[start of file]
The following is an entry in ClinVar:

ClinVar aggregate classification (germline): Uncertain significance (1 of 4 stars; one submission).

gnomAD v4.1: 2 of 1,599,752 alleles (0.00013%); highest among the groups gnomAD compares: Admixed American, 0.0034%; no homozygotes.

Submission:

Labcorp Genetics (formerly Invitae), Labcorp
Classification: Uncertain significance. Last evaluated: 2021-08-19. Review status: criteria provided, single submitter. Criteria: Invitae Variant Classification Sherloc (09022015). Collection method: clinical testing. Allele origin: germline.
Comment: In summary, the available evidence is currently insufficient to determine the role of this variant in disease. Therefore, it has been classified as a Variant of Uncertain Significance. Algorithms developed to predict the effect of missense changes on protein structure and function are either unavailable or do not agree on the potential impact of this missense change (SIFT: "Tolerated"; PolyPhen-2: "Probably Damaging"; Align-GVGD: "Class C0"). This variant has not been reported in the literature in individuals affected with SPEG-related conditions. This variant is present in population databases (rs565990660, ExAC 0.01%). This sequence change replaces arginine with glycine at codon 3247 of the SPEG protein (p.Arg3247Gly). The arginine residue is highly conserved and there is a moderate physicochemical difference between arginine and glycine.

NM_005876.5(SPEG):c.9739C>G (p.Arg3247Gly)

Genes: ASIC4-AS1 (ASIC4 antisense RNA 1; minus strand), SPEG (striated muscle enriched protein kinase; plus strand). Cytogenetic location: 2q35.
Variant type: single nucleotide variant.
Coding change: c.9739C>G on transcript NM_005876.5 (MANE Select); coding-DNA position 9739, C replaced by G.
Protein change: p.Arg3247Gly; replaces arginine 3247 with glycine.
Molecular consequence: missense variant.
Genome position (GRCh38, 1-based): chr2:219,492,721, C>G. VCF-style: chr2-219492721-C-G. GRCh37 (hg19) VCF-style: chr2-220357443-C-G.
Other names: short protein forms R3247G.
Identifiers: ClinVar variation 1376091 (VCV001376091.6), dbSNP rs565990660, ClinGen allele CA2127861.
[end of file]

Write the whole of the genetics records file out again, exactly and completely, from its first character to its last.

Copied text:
The following is an entry in ClinVar:

ClinVar aggregate classification (germline): Uncertain significance (1 of 4 stars; one submission).

gnomAD v4.1: 2 of 1,599,752 alleles (0.00013%); highest among the groups gnomAD compares: Admixed American, 0.0034%; no homozygotes.

Submission:

Labcorp Genetics (formerly Invitae), Labcorp
Classification: Uncertain significance. Last evaluated: 2021-08-19. Review status: criteria provided, single submitter. Criteria: Invitae Variant Classification Sherloc (09022015). Collection method: clinical testing. Allele origin: germline.
Comment: In summary, the available evidence is currently insufficient to determine the role of this variant in disease. Therefore, it has been classified as a Variant of Uncertain Significance. Algorithms developed to predict the effect of missense changes on protein structure and function are either unavailable or do not agree on the potential impact of this missense change (SIFT: "Tolerated"; PolyPhen-2: "Probably Damaging"; Align-GVGD: "Class C0"). This variant has not been reported in the literature in individuals affected with SPEG-related conditions. This variant is present in population databases (rs565990660, ExAC 0.01%). This sequence change replaces arginine with glycine at codon 3247 of the SPEG protein (p.Arg3247Gly). The arginine residue is highly conserved and there is a moderate physicochemical difference between arginine and glycine.

NM_005876.5(SPEG):c.9739C>G (p.Arg3247Gly)

Genes: ASIC4-AS1 (ASIC4 antisense RNA 1; minus strand), SPEG (striated muscle enriched protein kinase; plus strand). Cytogenetic location: 2q35.
Variant type: single nucleotide variant.
Coding change: c.9739C>G on transcript NM_005876.5 (MANE Select); coding-DNA position 9739, C replaced by G.
Protein change: p.Arg3247Gly; replaces arginine 3247 with glycine.
Molecular consequence: missense variant.
Genome position (GRCh38, 1-based): chr2:219,492,721, C>G. VCF-style: chr2-219492721-C-G. GRCh37 (hg19) VCF-style: chr2-220357443-C-G.
Other names: short protein forms R3247G.
Identifiers: ClinVar variation 1376091 (VCV001376091.6), dbSNP rs565990660, ClinGen allele CA2127861.